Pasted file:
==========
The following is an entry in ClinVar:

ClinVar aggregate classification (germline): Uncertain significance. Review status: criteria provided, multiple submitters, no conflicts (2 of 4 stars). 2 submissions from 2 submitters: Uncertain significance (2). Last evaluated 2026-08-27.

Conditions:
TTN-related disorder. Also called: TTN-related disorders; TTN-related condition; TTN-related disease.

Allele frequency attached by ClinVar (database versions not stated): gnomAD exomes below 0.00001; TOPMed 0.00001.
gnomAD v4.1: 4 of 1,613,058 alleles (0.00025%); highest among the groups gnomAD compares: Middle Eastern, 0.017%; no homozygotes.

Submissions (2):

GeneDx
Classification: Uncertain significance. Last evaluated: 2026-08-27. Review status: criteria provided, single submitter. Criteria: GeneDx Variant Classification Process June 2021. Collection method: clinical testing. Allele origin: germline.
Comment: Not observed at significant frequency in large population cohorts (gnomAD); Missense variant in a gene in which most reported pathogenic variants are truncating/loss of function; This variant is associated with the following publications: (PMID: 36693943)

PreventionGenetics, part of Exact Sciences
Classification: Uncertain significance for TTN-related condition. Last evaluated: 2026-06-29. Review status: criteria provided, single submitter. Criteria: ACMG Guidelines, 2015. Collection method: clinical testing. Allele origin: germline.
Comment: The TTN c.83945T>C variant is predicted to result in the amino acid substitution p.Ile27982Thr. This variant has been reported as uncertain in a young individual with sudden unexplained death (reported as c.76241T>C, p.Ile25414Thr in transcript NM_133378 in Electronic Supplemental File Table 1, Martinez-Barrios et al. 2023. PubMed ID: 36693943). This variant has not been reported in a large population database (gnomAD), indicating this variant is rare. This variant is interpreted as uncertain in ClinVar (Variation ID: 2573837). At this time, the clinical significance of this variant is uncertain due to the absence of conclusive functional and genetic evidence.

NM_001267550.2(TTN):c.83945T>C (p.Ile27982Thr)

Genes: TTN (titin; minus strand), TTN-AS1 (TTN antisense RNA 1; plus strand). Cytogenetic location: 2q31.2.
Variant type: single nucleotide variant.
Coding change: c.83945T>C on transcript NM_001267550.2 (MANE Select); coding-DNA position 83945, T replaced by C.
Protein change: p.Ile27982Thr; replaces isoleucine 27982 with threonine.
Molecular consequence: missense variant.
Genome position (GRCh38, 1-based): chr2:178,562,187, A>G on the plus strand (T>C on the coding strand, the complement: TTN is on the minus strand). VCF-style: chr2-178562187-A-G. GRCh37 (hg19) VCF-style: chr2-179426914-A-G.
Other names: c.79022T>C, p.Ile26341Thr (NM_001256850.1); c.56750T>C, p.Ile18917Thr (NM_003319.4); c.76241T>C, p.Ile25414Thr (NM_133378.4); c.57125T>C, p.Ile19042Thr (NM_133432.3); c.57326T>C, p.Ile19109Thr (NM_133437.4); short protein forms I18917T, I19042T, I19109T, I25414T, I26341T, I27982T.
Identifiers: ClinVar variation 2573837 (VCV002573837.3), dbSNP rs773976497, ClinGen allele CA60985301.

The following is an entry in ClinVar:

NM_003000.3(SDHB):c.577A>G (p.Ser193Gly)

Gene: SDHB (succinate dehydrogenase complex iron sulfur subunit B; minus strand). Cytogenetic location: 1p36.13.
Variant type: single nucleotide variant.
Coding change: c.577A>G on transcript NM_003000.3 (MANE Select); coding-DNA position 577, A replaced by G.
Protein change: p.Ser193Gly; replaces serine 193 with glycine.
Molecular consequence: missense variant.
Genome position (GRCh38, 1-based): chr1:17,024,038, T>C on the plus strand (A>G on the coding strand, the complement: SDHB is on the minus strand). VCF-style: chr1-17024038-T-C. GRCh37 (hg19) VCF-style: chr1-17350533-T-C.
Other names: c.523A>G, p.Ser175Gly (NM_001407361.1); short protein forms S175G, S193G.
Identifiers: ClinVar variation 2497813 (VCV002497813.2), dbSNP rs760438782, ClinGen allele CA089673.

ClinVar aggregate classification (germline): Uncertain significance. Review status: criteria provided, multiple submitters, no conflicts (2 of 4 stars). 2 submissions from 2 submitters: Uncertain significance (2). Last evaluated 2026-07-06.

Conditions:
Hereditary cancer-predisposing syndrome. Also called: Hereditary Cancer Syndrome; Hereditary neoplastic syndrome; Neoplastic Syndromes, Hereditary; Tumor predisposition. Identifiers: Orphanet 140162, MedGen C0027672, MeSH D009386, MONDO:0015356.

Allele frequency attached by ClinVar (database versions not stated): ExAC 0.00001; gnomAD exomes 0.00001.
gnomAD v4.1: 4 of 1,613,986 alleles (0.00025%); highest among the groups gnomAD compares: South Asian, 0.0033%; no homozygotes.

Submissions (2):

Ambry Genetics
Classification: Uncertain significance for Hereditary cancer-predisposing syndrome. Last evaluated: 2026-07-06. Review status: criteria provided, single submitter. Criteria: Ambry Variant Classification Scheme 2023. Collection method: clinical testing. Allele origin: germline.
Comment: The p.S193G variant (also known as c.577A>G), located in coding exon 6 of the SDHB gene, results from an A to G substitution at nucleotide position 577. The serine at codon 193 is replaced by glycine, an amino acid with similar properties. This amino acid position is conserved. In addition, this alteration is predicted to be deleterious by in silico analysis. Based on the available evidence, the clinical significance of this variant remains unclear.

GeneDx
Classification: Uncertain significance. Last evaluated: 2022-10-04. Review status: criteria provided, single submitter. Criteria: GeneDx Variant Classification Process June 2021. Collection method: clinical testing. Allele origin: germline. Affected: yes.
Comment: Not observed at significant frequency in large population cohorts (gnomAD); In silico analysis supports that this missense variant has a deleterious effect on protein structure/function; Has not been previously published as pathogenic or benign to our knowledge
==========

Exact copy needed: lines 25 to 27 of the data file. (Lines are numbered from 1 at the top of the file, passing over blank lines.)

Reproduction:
Gene: SDHB (succinate dehydrogenase complex iron sulfur subunit B; minus strand). Cytogenetic location: 1p36.13.
Variant type: single nucleotide variant.
Coding change: c.577A>G on transcript NM_003000.3 (MANE Select); coding-DNA position 577, A replaced by G.